This is the VOA Special English Agriculture Report.
Earlier this month, Michelle Obama and twenty-three schoolchildren helped prepare the ground for an organic vegetable garden on the South Lawn of the White House. The first lady showed the young gardeners how to turn the soil for the one hundred square meter garden.
The students from nearby Bancroft Elementary School will help grow fifty-five kinds of vegetables, herbs and berries. They will plant organic seedlings in a few weeks. The White House will provide organic fertilizer for the garden. Crops will include lettuce, spinach, broccoli, peas, onions and berries. Missus Obama said two beehives will provide honey. The whole Obama family, including the president, will pull weeds in the garden. The total cost of the seedlings and fertilizer is two hundred dollars.
The vegetables and fruit will help provide meals for the Obama family, White House workers and guests. The produce will also go to a nearby center that provides food for homeless people. Michelle Obama said the main goal of the garden is to educate children and influence communities to choose and prepare healthful food.
The garden will be the first on the White House lawn since World War Two. President Franklin Roosevelt's wife Eleanor planted what was called a "Victory Garden" as part of the war effort in nineteen forty-three.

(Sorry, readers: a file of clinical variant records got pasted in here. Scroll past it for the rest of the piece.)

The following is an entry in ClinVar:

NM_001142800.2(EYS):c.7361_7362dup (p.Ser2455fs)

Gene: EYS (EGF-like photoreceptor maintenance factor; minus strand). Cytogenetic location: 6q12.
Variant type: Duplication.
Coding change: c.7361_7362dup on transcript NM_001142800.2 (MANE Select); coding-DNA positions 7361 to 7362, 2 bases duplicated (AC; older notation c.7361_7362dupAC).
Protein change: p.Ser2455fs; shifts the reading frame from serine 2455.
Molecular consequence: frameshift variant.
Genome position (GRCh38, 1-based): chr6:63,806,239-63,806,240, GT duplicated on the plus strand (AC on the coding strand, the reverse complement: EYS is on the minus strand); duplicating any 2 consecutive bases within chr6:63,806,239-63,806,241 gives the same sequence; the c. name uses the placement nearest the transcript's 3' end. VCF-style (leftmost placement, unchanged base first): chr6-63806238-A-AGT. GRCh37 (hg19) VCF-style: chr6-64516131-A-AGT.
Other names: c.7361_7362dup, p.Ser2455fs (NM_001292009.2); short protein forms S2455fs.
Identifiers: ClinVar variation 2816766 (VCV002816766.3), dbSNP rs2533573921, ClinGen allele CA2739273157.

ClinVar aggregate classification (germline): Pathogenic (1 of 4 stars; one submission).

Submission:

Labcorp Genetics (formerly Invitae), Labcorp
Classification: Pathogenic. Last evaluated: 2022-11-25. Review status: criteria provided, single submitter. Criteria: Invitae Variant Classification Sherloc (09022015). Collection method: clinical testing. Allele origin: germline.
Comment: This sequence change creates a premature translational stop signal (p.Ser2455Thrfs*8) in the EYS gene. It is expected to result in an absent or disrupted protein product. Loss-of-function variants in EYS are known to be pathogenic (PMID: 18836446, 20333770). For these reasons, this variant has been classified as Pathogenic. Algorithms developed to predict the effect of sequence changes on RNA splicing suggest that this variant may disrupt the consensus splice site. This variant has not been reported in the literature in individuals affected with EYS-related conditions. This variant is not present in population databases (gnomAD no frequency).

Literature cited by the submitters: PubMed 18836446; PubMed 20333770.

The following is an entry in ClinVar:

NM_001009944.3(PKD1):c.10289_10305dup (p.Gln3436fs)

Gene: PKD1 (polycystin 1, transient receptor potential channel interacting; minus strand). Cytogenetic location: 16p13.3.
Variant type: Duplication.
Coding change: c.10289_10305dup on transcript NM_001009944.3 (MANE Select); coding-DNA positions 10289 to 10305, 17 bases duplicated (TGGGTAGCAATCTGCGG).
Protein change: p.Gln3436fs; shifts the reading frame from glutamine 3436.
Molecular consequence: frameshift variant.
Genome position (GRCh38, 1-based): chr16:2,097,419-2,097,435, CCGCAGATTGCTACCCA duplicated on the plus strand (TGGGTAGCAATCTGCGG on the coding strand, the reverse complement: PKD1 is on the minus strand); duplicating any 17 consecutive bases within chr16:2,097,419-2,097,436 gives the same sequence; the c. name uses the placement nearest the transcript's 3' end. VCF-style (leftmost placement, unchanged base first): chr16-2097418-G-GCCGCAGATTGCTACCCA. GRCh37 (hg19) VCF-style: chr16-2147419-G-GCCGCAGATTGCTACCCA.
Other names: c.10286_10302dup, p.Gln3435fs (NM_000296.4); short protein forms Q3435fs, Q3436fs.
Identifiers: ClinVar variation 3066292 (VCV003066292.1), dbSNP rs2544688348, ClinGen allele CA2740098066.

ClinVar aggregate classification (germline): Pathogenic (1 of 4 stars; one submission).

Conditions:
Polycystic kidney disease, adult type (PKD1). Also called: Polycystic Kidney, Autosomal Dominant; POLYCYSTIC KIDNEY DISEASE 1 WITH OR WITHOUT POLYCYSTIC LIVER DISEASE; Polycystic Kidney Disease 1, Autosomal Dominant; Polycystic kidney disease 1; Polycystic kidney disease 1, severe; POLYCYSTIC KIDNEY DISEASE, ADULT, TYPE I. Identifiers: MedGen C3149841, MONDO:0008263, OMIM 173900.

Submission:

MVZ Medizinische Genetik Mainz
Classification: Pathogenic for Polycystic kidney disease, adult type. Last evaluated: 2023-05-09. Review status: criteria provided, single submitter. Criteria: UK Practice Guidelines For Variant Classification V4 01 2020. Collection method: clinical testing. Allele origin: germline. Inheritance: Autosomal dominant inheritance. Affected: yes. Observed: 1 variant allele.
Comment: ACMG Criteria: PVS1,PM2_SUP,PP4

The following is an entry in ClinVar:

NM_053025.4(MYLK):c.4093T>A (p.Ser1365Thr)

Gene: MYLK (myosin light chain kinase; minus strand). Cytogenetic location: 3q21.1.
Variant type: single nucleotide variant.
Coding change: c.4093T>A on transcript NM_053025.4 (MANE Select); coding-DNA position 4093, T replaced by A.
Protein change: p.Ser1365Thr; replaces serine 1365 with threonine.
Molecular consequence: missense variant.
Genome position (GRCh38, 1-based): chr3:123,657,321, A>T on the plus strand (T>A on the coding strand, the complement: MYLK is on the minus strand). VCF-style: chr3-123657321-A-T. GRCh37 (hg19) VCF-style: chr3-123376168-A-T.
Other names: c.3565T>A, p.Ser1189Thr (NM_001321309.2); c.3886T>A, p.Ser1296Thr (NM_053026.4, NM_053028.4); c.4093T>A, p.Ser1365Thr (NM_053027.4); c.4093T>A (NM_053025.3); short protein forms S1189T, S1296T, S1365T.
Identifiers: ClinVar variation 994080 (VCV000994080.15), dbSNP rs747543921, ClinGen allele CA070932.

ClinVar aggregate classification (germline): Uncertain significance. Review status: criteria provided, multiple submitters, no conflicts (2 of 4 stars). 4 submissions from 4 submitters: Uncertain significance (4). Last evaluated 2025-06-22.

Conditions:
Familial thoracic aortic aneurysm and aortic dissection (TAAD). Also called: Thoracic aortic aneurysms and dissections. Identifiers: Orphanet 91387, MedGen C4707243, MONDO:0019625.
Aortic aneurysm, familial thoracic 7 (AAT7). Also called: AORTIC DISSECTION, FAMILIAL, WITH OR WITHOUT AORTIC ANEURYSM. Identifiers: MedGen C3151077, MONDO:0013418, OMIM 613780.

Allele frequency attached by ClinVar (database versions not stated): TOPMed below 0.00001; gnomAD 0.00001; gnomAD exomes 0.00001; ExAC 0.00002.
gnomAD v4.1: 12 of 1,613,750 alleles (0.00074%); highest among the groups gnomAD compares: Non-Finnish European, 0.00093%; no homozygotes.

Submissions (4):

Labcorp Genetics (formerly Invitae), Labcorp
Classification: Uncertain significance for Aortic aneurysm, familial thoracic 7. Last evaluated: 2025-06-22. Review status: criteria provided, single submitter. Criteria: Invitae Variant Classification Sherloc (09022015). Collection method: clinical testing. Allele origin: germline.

Eleanor Roosevelt urged all Americans to grow their own vegetables and fruits. Much of the nation's farm produce at the time was feeding American soldiers. More recently, President and Missus Clinton had a small garden. But it was planted in containers on the roof of the White House.
The White House garden marks a victory for people like Professor Michael Pollan of the University of California, Berkeley. The writer and food expert has worked to increase public education about good food. He said gardens like the one at the White House help people reconnect with food and eat more healthfully.
In a public letter to Mister Obama several months ago, Michael Pollan said a White House garden would set a revolutionary example of healthful eating and local farming for the whole country.
And that's the VOA Special English Agriculture Report, written by Jerilyn Watson. You can learn more about growing food at our Web site, voaspecialenglish.com. I'm Steve Ember.